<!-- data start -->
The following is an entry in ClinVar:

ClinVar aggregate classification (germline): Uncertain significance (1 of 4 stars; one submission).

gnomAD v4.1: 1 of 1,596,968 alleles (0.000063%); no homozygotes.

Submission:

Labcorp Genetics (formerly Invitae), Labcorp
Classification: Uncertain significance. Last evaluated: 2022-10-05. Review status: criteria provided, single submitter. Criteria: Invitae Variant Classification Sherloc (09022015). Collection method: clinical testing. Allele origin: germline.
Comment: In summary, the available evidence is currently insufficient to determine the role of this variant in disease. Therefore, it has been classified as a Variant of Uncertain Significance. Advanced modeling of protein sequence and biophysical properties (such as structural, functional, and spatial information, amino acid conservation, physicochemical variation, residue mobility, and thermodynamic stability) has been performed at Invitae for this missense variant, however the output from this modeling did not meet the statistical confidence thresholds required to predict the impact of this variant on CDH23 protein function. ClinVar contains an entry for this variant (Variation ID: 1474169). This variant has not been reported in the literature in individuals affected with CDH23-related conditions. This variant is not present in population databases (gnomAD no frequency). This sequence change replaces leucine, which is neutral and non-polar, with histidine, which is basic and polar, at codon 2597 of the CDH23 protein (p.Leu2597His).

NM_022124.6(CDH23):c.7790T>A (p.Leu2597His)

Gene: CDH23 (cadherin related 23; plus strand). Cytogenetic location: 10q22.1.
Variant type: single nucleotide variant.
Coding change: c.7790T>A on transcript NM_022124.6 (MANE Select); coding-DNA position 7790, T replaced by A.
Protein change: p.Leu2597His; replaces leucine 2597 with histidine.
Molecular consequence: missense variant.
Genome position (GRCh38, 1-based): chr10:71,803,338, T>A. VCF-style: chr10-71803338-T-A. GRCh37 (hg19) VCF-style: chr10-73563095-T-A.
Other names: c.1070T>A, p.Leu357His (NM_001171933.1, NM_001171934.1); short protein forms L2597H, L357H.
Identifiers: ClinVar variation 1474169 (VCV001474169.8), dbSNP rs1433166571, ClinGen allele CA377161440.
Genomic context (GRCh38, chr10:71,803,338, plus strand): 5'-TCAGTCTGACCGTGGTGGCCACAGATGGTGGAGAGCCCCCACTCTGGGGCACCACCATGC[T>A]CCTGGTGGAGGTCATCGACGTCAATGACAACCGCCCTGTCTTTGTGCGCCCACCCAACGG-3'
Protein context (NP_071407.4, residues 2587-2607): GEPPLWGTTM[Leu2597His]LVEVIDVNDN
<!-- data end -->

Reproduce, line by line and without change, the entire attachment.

The following is an entry in ClinVar:

ClinVar aggregate classification (germline): Uncertain significance (1 of 4 stars; one submission).

gnomAD v4.1: 1 of 1,596,968 alleles (0.000063%); no homozygotes.

Submission:

Labcorp Genetics (formerly Invitae), Labcorp
Classification: Uncertain significance. Last evaluated: 2022-10-05. Review status: criteria provided, single submitter. Criteria: Invitae Variant Classification Sherloc (09022015). Collection method: clinical testing. Allele origin: germline.
Comment: In summary, the available evidence is currently insufficient to determine the role of this variant in disease. Therefore, it has been classified as a Variant of Uncertain Significance. Advanced modeling of protein sequence and biophysical properties (such as structural, functional, and spatial information, amino acid conservation, physicochemical variation, residue mobility, and thermodynamic stability) has been performed at Invitae for this missense variant, however the output from this modeling did not meet the statistical confidence thresholds required to predict the impact of this variant on CDH23 protein function. ClinVar contains an entry for this variant (Variation ID: 1474169). This variant has not been reported in the literature in individuals affected with CDH23-related conditions. This variant is not present in population databases (gnomAD no frequency). This sequence change replaces leucine, which is neutral and non-polar, with histidine, which is basic and polar, at codon 2597 of the CDH23 protein (p.Leu2597His).

NM_022124.6(CDH23):c.7790T>A (p.Leu2597His)

Gene: CDH23 (cadherin related 23; plus strand). Cytogenetic location: 10q22.1.
Variant type: single nucleotide variant.
Coding change: c.7790T>A on transcript NM_022124.6 (MANE Select); coding-DNA position 7790, T replaced by A.
Protein change: p.Leu2597His; replaces leucine 2597 with histidine.
Molecular consequence: missense variant.
Genome position (GRCh38, 1-based): chr10:71,803,338, T>A. VCF-style: chr10-71803338-T-A. GRCh37 (hg19) VCF-style: chr10-73563095-T-A.
Other names: c.1070T>A, p.Leu357His (NM_001171933.1, NM_001171934.1); short protein forms L2597H, L357H.
Identifiers: ClinVar variation 1474169 (VCV001474169.8), dbSNP rs1433166571, ClinGen allele CA377161440.
Genomic context (GRCh38, chr10:71,803,338, plus strand): 5'-TCAGTCTGACCGTGGTGGCCACAGATGGTGGAGAGCCCCCACTCTGGGGCACCACCATGC[T>A]CCTGGTGGAGGTCATCGACGTCAATGACAACCGCCCTGTCTTTGTGCGCCCACCCAACGG-3'
Protein context (NP_071407.4, residues 2587-2607): GEPPLWGTTM[Leu2597His]LVEVIDVNDN